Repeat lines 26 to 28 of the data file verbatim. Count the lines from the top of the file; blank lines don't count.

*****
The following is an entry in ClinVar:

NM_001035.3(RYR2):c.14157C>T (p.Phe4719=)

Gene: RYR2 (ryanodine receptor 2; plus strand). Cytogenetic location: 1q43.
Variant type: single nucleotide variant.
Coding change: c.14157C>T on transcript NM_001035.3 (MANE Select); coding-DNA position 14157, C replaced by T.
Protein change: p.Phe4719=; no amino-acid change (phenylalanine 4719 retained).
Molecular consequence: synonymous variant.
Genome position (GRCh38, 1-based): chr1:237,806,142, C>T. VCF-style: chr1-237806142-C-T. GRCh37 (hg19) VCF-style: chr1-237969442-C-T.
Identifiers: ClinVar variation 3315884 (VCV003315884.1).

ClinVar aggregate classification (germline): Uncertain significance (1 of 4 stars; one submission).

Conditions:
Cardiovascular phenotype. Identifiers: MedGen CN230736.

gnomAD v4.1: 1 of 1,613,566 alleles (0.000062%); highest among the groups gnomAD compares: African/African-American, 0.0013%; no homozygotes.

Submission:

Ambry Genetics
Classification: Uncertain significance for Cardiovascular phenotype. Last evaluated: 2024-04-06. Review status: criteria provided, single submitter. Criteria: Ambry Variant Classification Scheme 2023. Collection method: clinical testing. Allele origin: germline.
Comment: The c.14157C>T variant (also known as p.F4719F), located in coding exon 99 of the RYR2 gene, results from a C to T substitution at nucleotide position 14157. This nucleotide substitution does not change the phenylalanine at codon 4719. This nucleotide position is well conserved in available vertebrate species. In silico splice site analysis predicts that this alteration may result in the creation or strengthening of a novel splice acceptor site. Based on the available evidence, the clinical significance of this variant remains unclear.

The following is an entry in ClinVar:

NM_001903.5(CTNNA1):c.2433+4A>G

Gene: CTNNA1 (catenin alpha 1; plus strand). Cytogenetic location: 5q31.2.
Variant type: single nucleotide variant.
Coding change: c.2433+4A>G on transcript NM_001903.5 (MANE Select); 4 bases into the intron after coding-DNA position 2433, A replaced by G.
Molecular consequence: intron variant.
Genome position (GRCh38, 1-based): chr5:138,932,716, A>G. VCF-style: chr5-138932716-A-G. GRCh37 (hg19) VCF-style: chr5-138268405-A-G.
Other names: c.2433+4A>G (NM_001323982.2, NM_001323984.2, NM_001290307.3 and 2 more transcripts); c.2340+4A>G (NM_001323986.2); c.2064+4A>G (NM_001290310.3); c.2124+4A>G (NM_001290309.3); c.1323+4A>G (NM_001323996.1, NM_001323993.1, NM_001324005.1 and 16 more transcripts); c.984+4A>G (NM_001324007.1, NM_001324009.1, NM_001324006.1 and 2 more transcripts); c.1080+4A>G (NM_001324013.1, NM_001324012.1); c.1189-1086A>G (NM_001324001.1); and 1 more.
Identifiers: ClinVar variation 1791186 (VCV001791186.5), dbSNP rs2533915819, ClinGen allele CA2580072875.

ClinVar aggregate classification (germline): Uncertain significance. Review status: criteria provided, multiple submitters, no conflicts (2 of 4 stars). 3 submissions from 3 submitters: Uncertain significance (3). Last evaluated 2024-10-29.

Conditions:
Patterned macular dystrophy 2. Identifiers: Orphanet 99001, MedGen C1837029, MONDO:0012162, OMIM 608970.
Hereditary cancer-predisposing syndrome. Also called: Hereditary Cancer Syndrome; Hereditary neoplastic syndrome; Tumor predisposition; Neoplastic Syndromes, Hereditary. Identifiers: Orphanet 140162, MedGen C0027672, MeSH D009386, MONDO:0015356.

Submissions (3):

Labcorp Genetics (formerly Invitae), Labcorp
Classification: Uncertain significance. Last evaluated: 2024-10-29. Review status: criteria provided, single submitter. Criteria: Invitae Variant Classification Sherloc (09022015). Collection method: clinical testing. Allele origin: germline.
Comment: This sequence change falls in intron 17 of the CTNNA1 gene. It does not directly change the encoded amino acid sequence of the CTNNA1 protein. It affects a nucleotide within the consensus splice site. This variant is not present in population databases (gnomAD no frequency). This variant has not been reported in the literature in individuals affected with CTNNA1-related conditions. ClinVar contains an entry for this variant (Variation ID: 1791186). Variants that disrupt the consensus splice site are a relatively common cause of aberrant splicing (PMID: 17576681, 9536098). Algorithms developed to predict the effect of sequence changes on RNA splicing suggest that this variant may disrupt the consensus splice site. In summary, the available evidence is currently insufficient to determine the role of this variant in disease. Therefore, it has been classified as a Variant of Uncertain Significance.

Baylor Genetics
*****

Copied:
Identifiers: ClinVar variation 1791186 (VCV001791186.5), dbSNP rs2533915819, ClinGen allele CA2580072875.

ClinVar aggregate classification (germline): Uncertain significance. Review status: criteria provided, multiple submitters, no conflicts (2 of 4 stars). 3 submissions from 3 submitters: Uncertain significance (3). Last evaluated 2024-10-29.

Conditions: